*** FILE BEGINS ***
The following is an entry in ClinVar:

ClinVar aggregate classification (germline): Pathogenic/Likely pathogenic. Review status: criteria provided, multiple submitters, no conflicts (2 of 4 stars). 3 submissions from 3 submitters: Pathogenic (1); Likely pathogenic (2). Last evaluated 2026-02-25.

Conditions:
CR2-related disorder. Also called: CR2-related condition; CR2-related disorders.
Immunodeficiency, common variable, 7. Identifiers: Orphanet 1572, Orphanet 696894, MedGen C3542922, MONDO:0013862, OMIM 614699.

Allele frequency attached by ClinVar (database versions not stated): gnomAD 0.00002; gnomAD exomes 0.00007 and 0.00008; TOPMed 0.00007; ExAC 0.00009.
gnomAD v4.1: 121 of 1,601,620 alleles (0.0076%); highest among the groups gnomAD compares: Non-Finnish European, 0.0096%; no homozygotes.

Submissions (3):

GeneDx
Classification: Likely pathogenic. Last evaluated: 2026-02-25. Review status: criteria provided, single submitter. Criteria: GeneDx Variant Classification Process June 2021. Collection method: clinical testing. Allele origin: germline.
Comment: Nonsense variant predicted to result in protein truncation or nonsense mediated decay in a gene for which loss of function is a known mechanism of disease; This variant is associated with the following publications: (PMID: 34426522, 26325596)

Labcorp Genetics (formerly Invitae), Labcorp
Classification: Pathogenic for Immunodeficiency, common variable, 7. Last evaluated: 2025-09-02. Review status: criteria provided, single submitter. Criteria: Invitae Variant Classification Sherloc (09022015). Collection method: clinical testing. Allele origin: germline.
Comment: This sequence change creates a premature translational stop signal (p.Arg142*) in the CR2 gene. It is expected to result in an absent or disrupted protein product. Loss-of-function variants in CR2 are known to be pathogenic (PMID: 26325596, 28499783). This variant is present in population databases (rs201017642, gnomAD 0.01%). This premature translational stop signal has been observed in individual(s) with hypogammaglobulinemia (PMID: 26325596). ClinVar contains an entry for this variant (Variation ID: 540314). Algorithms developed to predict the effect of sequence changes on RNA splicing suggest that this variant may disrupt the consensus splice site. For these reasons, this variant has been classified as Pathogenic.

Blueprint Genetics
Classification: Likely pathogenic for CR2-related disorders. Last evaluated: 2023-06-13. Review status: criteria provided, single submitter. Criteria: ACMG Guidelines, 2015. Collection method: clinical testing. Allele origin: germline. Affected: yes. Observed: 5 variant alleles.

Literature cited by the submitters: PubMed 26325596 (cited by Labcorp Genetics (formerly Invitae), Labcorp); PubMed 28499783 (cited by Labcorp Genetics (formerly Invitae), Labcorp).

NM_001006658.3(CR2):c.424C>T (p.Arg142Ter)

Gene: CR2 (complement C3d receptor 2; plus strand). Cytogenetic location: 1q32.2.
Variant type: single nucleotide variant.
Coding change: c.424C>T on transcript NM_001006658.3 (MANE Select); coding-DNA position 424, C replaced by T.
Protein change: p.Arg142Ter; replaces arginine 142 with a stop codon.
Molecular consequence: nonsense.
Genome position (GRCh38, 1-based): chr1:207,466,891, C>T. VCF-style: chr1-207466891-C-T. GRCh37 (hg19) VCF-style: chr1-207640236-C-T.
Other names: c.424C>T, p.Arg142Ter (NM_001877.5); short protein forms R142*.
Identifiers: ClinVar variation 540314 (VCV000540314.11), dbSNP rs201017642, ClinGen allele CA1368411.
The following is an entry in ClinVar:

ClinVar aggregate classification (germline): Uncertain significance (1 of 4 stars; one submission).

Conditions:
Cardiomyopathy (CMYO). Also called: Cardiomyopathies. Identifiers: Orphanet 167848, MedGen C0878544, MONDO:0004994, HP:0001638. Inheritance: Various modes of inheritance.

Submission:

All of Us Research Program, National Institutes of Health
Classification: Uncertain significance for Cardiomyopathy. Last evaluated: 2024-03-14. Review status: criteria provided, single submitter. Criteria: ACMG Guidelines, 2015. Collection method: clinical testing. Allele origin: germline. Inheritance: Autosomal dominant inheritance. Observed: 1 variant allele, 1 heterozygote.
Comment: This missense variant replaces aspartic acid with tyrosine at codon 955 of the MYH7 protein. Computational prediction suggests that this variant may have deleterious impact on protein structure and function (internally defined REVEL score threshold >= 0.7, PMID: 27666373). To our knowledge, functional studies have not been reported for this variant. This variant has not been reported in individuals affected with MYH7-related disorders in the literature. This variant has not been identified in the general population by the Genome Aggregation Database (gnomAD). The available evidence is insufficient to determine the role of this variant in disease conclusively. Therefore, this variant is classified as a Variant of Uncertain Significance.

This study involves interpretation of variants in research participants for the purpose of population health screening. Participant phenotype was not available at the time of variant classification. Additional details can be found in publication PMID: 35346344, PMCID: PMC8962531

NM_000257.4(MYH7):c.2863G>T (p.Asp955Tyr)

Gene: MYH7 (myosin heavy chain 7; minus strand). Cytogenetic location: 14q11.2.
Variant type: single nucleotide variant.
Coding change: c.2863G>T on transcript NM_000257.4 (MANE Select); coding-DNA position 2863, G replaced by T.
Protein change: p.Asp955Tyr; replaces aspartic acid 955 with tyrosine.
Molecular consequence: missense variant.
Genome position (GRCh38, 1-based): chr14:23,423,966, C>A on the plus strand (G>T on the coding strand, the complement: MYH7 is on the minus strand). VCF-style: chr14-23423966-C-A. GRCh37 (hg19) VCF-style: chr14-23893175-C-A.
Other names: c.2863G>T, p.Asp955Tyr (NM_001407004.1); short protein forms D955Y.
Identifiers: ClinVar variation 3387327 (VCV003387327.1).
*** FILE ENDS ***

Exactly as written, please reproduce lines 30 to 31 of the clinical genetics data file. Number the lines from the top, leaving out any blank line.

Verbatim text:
Cardiomyopathy (CMYO). Also called: Cardiomyopathies. Identifiers: Orphanet 167848, MedGen C0878544, MONDO:0004994, HP:0001638. Inheritance: Various modes of inheritance.

Submission: